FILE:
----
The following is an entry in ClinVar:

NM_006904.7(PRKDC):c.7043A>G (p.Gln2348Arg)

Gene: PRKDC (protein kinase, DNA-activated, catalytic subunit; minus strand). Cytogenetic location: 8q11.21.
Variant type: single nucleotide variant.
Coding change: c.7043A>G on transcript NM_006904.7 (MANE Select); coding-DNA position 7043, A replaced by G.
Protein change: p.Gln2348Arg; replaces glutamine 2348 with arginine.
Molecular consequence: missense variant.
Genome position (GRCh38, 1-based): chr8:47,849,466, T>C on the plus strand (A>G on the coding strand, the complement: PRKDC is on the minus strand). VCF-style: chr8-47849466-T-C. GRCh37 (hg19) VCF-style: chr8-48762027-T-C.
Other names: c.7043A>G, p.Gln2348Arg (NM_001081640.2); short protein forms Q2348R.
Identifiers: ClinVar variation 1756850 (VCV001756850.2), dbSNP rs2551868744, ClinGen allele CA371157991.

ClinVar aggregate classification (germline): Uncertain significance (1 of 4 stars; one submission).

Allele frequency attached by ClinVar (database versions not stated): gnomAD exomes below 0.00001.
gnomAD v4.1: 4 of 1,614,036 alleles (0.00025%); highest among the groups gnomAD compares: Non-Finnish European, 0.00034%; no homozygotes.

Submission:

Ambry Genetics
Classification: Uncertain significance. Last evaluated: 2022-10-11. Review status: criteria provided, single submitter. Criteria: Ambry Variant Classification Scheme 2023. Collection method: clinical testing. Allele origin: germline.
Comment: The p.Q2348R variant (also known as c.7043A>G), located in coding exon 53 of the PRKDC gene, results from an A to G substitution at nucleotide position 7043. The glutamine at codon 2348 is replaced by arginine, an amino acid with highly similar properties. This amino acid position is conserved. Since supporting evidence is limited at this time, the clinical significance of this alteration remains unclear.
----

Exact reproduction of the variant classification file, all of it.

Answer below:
The following is an entry in ClinVar:

NM_006904.7(PRKDC):c.7043A>G (p.Gln2348Arg)

Gene: PRKDC (protein kinase, DNA-activated, catalytic subunit; minus strand). Cytogenetic location: 8q11.21.
Variant type: single nucleotide variant.
Coding change: c.7043A>G on transcript NM_006904.7 (MANE Select); coding-DNA position 7043, A replaced by G.
Protein change: p.Gln2348Arg; replaces glutamine 2348 with arginine.
Molecular consequence: missense variant.
Genome position (GRCh38, 1-based): chr8:47,849,466, T>C on the plus strand (A>G on the coding strand, the complement: PRKDC is on the minus strand). VCF-style: chr8-47849466-T-C. GRCh37 (hg19) VCF-style: chr8-48762027-T-C.
Other names: c.7043A>G, p.Gln2348Arg (NM_001081640.2); short protein forms Q2348R.
Identifiers: ClinVar variation 1756850 (VCV001756850.2), dbSNP rs2551868744, ClinGen allele CA371157991.

ClinVar aggregate classification (germline): Uncertain significance (1 of 4 stars; one submission).

Allele frequency attached by ClinVar (database versions not stated): gnomAD exomes below 0.00001.
gnomAD v4.1: 4 of 1,614,036 alleles (0.00025%); highest among the groups gnomAD compares: Non-Finnish European, 0.00034%; no homozygotes.

Submission:

Ambry Genetics
Classification: Uncertain significance. Last evaluated: 2022-10-11. Review status: criteria provided, single submitter. Criteria: Ambry Variant Classification Scheme 2023. Collection method: clinical testing. Allele origin: germline.
Comment: The p.Q2348R variant (also known as c.7043A>G), located in coding exon 53 of the PRKDC gene, results from an A to G substitution at nucleotide position 7043. The glutamine at codon 2348 is replaced by arginine, an amino acid with highly similar properties. This amino acid position is conserved. Since supporting evidence is limited at this time, the clinical significance of this alteration remains unclear.